John Cotton Dana, an American art librarian and historian, said that “[w]ho dares to teach must never cease to learn.” We’re able to fulfill our obligations because we remain in some sense scholars. In that spirit, the College has produced for this fall a report accounting to our many constituencies just how rich and various is our faculty and student scholarship. Today you receive our Scholarly and Creative Achievements report, following our Quadrennial Report last year and the original publication we did prior to that, called The Teaching Art. Please have a look; I hope that some strong interdisciplinary collaborations in teaching or scholarship could come from what you find. Next year we will report on CLAS service, and in subsequent years CLAS’s rota of accountability will continue to turn—each cycle led, as appropriate for us at Grand Valley, by teaching. Like its other siblings, this year’s report on our scholarly and creative activity could not hope to be exhaustive. But it does, I think, give you a taste of the many flavors of the faculty’s work; like quark flavors, they are up and down, strange and charming, from the bottom and at the top. They are flavors that add immeasurably to the depth, currency and quality of teaching among us. I’m proud to say that no one who reads the report can doubt that we are the “student-centered and diverse learning community that engages in critical inquiry extending knowledge to enrich and enliven individual and public life” that we talk about in our mission statement. Perhaps there’s an even better way to think about it: when I take account of CLAS faculty’s achievements, the evidence is clear: we can be extraordinary; we can be giants.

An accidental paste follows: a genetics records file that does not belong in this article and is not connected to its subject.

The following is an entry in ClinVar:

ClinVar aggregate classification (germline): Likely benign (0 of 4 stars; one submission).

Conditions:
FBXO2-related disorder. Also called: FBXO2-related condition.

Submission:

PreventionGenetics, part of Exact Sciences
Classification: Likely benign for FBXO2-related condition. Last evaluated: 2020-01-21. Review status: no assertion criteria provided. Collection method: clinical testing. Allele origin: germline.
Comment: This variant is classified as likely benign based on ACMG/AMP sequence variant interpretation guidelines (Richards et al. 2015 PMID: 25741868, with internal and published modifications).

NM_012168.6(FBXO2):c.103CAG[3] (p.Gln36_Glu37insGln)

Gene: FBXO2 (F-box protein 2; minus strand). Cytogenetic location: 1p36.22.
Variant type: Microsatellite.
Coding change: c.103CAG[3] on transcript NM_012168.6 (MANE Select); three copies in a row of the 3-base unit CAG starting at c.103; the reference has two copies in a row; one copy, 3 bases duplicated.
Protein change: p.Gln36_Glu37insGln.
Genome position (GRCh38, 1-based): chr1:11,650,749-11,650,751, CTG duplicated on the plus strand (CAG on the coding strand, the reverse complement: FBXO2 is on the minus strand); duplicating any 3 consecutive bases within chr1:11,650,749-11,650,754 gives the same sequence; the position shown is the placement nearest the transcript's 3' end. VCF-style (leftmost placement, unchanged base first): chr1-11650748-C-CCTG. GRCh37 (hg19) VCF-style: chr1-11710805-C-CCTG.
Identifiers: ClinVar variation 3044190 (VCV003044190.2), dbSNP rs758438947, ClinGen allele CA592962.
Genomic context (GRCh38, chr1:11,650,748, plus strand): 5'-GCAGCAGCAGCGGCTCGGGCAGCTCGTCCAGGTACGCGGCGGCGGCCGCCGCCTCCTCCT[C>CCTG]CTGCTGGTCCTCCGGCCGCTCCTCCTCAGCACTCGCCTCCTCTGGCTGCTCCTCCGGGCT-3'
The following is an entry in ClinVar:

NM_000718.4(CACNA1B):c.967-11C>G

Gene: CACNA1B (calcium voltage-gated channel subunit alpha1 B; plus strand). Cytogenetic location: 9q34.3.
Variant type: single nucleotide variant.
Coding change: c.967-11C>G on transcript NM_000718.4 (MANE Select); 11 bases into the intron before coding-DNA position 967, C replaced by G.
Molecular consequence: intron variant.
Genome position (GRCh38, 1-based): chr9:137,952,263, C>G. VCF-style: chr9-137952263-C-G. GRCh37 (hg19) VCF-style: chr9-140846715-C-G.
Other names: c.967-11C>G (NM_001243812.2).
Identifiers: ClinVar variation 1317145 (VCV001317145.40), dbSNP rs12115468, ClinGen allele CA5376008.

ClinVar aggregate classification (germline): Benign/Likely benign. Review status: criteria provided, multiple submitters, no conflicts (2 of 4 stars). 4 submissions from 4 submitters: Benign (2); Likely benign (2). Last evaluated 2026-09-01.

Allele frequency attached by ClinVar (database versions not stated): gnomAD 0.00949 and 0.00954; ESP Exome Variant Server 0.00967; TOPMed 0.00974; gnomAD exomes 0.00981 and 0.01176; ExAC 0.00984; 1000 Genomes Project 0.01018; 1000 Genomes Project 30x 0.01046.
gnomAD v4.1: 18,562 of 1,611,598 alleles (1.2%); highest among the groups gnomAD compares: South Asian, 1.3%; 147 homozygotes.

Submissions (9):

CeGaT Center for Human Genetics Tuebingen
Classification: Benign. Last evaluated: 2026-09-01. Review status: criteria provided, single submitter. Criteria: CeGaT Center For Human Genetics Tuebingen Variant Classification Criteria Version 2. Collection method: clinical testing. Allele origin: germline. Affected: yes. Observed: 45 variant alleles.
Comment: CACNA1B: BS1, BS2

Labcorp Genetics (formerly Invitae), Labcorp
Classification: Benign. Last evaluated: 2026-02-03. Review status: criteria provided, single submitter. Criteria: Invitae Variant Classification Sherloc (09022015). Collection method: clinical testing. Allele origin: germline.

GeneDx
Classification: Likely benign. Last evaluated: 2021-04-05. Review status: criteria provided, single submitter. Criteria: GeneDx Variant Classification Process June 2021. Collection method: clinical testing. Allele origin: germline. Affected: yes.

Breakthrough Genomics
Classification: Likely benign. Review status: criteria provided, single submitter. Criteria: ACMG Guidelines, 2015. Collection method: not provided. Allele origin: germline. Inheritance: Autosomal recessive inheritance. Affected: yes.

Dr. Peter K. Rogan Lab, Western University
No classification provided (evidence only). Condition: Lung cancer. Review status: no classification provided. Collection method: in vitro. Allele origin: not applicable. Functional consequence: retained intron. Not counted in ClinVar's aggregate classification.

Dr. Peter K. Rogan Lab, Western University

Supporting you in that process is part of my job; and it is part of the work, the absolutely essential work, of the AP and COT staff here today. Of course I’d love to have a lot more resources to lavish around, but we are “doing what we can with what we have,” as President Haas says. And at the beginning of what will be an extraordinary year, we’re doing a lot better than other places, and better, judging from the condition of the state, than you might ever expect. This manifests itself in matters little and big.
- Summer school attendance was up by about 2%. This eased some pressure on bottleneck courses, and so can accelerate our students’ pace to graduation. I ask you as departments to talk about how we might serve our students better with spring and summer terms of 2010.
- The Shaping Our Future Campaign is enjoying surprising success. I believe that even if the state again fails to fund it, in 2010 we will finally break ground on our desperately needed new library and information commons and be able to concentrate on the next priorities in line, several of which are very important for CLAS. Any new space in Allendale will benefit everybody here.